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Last updated on April 17, 2014 at 17:30 EDT

Latest Transposon Stories

2011-04-21 14:41:07

Despite being closely related to the lyre-leaved rock cress, the thale cress has a considerably smaller genome It would appear reasonable to assume that two closely related plant species would have similar genetic blueprints. However, scientists from the Max Planck Institute for Developmental Biology in Tbingen, working in cooperation with an international research team have now decoded, for the first time, the entire genome of the lyre-leaved rock cress (Arabidopsis lyrata), a close...

2011-04-07 16:50:16

Thematic program focuses on DNA replication, recombination and repair DNA's role as the master blueprint of the cell means that even small sequence changes can have catastrophic consequences. For this reason, much of our understanding of cancer development comes from studying how cells copy DNA and repair sequence errors -- and how these processes can go wrong. Next week, a thematic program at the American Society for Biochemistry and Molecular Biology's annual meeting at the Experimental...

2011-03-21 17:01:00

New method for studying gene regulation Scientists at the European Molecular Biology Laboratory (EMBL) in Heidelberg, Germany, have developed a new method for studying gene regulation, by employing a jumping gene as an informant. Published online today in Nature Genetics, the new method is called GROMIT. It enables researchers to systematically explore the very large part of our genome that does not code for proteins, and which likely plays a large role in making each of us unique, by...

2011-03-03 23:38:59

University of British Columbia researchers have identified a small virus that attacks another virus more than 100 times its own size, rescuing the infected zooplankton from certain death. The discovery provides clues to the evolutionary origin of some jumping genes found in other organisms. The study, by UBC marine microbiologist Curtis Suttle and PhD student Matthias Fischer, is published online today in Science Express. It describes the marine virus Mavirus and its interaction with marine...

2011-02-10 20:37:40

Presence of 'jumping genes,' amplified oncogenes may be key to tumor progression The Massachusetts General Hospital (MGH) research team that first discovered tumor-associated RNA in tiny membrane-enclosed sacs released into the bloodstream by cancer cells has now found that these microvesicles also contain segments of tumor DNA, including retrotransposons "“ also called "jumping genes" "“ that copy and insert themselves into other areas of the genome. The investigators' report,...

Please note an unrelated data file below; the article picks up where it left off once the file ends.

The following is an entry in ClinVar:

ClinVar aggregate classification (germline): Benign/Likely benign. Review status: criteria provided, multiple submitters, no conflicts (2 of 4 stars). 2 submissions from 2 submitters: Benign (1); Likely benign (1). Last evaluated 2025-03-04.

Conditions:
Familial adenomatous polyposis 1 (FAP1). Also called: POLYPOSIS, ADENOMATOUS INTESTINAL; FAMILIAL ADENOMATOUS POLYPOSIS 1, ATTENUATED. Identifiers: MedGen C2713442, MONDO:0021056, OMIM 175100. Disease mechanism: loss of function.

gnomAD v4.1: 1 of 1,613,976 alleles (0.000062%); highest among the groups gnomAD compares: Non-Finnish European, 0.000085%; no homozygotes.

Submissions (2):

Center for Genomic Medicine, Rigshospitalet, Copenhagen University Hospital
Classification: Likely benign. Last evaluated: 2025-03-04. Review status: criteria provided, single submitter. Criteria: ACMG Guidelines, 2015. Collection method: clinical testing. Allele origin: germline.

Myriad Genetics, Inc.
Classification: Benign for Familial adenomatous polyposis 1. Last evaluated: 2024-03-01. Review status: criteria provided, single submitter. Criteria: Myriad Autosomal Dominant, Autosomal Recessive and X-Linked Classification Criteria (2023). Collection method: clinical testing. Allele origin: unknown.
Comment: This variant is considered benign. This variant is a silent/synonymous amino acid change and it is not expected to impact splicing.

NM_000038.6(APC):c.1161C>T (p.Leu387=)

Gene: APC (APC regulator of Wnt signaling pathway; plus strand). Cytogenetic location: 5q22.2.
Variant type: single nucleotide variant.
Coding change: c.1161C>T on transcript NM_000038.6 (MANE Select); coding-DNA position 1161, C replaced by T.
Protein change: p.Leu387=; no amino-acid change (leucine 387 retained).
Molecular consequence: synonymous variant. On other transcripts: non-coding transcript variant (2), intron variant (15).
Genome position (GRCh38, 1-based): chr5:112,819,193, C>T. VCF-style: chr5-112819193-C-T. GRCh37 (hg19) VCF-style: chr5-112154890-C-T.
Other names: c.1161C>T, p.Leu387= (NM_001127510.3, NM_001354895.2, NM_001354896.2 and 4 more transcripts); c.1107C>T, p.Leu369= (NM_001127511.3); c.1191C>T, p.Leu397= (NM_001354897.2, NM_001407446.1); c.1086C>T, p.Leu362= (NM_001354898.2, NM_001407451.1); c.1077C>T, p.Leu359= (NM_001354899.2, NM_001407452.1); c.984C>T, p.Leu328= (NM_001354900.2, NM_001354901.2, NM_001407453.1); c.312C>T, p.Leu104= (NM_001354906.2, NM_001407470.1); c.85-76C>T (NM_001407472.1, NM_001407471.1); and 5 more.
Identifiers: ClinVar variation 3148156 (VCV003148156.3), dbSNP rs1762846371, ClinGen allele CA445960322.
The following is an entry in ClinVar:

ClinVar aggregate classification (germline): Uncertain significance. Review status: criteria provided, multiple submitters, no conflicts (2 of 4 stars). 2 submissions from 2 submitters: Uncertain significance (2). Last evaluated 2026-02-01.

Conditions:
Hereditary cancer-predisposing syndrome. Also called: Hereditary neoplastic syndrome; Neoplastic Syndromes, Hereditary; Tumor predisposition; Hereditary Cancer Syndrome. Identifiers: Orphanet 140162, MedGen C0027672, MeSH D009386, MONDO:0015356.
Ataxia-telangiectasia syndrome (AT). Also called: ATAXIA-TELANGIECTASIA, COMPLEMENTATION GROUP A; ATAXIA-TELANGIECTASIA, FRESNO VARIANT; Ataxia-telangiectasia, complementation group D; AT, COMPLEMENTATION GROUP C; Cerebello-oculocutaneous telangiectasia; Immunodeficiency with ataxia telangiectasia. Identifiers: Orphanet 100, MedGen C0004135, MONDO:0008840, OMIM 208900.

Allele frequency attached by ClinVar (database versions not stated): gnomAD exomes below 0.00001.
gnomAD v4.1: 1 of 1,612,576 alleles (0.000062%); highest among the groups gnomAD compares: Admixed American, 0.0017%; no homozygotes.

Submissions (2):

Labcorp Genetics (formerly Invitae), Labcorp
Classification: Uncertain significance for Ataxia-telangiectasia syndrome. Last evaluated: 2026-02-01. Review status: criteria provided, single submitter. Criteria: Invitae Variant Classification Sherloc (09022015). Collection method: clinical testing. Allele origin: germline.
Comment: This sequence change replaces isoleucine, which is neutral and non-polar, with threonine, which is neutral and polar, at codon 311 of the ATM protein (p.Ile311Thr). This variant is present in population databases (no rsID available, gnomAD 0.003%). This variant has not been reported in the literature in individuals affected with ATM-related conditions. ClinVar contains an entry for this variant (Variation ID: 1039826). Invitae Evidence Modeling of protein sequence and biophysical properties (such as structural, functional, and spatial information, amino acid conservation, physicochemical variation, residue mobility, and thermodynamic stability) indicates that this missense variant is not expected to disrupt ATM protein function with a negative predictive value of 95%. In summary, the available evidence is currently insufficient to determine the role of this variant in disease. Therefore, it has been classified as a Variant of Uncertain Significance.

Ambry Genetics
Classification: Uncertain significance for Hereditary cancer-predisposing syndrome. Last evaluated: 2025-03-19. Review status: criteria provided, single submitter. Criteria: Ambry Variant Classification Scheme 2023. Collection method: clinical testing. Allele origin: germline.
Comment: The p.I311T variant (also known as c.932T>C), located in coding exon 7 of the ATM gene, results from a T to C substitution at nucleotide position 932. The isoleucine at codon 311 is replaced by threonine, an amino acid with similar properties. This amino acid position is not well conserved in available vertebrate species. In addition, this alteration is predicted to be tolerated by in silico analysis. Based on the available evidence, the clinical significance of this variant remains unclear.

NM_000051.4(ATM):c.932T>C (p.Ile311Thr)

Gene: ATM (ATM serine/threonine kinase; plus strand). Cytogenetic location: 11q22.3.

2011-02-07 13:47:22

RIPs are alive and well -- and moving -- in the human genome An ambitious hunt by Johns Hopkins scientists for actively "jumping genes" in humans has yielded compelling new evidence that the genome, anything but static, contains numerous pesky mobile elements that may help to explain why people have such a variety of physical traits and disease risks. Using bioinformatics to compare the standard assembly of genetic elements as outlined in the reference human genome to raw whole-genome data...

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2010-12-27 07:05:00

Teams of international scientists have unlocked the genetic code of the wild strawberry and a certain type of cacao used to make fine chocolate, in a breakthrough that could lead to even more scrumptious versions of the treats. The work should help breeders develop a new generation of "Ëœsuper strawberries' and rich chocolate after identifying the chemicals responsible for their flavorful aroma and nutritional value. The wild strawberry is closely related to other crops such as...

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2010-12-10 06:10:00

New research finds that crop-killing mildews are able to sneak into plants undetected as "stealth bombers" by shedding genes to conceal themselves thus thwarting the plants' defenses. In a pair of studies, researchers mapped the genomes of two of the plant-killing mildews, and then described how the diseases shed giveaway genes to trigger an immune attack in the host plants. Although powdery mildew plagues seem to come out of nowhere,  they can devastate barley, corn, grapes, potatoes...

2010-12-09 20:01:20

Scientists have sequenced the genome of a major fungal disease that affects barley and other cereal crops, a breakthrough that could lead to significant advances in our understanding of how plant diseases evolve Scientists have sequenced the genome of a major fungal disease that affects barley and other cereal crops, a breakthrough that could lead to significant advances in our understanding of how plant diseases evolve. The research, published today in the journal Science, suggests that...

2010-11-29 16:16:33

Retroviruses are viruses made up of RNA genetic material. Endogenous retroviruses (ERV) are those sequences derived from retroviral infections introduced into the germinal line cells that, being incorporated in the genome, are transmitted from generation to generation. According to a number of investigations, the expression of ERV can benefit the host if it is controlled; it can help, for example, in the protection of the embryo. However, given its pathogenic nature, ERV also tends to be...